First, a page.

BURLINGTON POLICE TO ATTEND "DUTY TO INTERVENE" TRAINING: Following recommendations from community members, the Burlington Police Department has created a policy that requires officers to intervene if they notice unprofessional conduct by another officer. Officers will attend a training session to further this policy based on best practices. Under the "duty to intervene," officers are expected to intervene quickly if they notice wrongdoing on the part of a colleague and to notify their supervisor. Beginning this fall and continuing into 2021, the police department will attend the Active Bystandership for Law Enforcement project at Georgetown University Law Center. This is a "national training and support initiative for U.S. law enforcement agencies committed to building a culture of peer intervention that prevents harm," according to a press release. ABLE was developed by Georgetown Law’s Innovative Policing Program and the global law firm Sheppard Mullin LLP. Its goal is to to "provide practical active bystandership strategies and tactics to law enforcement officers to prevent misconduct, reduce officer mistakes, and promote health and wellness," the press release said.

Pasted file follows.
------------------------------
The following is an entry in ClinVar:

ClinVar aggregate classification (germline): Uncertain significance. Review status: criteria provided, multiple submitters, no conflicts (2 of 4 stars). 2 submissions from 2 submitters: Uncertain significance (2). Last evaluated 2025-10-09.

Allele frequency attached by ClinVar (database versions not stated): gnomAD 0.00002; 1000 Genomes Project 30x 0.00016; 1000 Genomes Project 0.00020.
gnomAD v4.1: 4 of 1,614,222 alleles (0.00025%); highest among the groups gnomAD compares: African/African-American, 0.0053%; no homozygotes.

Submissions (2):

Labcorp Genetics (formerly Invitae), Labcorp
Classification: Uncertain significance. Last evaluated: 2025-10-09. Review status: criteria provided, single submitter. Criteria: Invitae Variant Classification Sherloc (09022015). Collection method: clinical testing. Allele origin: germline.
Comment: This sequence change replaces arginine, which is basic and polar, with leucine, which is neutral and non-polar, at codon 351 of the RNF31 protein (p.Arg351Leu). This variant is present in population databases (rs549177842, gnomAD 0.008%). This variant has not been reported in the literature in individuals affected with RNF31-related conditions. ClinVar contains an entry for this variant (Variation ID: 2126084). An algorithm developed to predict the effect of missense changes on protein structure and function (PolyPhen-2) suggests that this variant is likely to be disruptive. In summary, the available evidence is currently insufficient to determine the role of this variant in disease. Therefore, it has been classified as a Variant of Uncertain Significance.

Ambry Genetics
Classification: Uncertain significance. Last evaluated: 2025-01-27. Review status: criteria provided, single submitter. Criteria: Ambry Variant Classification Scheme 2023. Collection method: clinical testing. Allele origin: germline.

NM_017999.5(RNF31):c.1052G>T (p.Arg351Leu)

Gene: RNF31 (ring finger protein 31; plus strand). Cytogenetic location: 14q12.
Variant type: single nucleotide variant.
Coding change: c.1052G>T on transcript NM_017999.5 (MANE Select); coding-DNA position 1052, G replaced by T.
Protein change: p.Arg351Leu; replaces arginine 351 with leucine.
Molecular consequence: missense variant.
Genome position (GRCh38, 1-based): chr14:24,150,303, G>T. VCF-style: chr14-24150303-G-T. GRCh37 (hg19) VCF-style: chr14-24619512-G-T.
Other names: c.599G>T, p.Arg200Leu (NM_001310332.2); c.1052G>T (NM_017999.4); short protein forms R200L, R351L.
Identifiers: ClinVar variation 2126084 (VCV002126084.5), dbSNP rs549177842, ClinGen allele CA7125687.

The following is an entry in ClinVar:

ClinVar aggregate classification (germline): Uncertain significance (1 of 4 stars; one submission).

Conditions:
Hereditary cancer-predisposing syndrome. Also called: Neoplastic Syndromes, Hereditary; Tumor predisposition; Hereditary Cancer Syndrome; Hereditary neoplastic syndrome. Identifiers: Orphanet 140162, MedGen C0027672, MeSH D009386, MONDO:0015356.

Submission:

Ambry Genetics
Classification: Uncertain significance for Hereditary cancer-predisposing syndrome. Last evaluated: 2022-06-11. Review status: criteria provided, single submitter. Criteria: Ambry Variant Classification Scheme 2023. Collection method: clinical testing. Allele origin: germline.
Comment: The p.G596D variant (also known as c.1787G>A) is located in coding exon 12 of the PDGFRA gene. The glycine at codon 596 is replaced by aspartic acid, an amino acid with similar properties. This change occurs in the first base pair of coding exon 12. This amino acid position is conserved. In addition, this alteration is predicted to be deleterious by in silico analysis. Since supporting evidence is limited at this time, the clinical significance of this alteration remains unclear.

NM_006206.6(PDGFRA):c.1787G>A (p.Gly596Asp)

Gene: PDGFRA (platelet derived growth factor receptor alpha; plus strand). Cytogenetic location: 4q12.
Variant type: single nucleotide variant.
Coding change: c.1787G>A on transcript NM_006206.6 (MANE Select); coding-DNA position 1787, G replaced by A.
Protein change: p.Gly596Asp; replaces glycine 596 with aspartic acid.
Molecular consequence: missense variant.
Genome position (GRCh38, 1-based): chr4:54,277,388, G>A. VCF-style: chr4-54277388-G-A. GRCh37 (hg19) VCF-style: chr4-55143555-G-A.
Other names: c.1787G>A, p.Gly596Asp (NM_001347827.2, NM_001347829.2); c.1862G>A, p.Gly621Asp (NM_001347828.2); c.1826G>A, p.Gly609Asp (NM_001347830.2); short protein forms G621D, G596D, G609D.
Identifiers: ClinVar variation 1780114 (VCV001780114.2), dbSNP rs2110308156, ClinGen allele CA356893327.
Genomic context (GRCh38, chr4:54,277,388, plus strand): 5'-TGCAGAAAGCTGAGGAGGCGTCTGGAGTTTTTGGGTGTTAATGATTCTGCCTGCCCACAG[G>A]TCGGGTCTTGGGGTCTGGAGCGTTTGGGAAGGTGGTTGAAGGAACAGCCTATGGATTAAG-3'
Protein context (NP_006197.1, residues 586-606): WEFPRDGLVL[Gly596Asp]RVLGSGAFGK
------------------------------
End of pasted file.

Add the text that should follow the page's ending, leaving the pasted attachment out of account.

TRUMP UNVEILS HIS HEALTHCARE PLAN, AND IT'S JUST A REBRANDING OF OBAMACARE: “The historic action I’m taking today includes the first-ever executive order to affirm it is the official policy of the United States government to protect patients with preexisting conditions,” Trump said, despite the fact such protections are already enshrined in law. “We’re making that official. We’re putting it down in a stamp, because our opponents, the Democrats, like to constantly talk about it.” The speech and executive order stood as a tacit admission that Trump had failed to keep his 2016 promise to replace his predecessor’s signature achievement with a conservative alternative. For a president who campaigned in 2016 pledging to “repeal and replace” the ACA, Trump’s 2020 signature health-care speech instead expressed a willingness to keep the law largely in place. Unable to repeal the law, Trump appeared open to simply rebranding it. “Obamacare is no longer Obamacare, as we worked on it and managed it very well,” Trump said of the law that continues to provide coverage for more than 20 million Americans. “What we have now is a much better plan. It is no longer Obamacare because we got rid of the worse part of it — the individual mandate.” In addition to the executive action on preexisting conditions, Trump also promised millions of older Americans would receive $200 toward the cost of prescription drugs and signed executive orders he said would somehow prevent unexpected medical bills and protect insurance coverage for preexisting medical problems. The White House released no details of how the $200 program would work, how it would be funded and whether this was a long-term plan or one-time payment to seniors ahead of the election.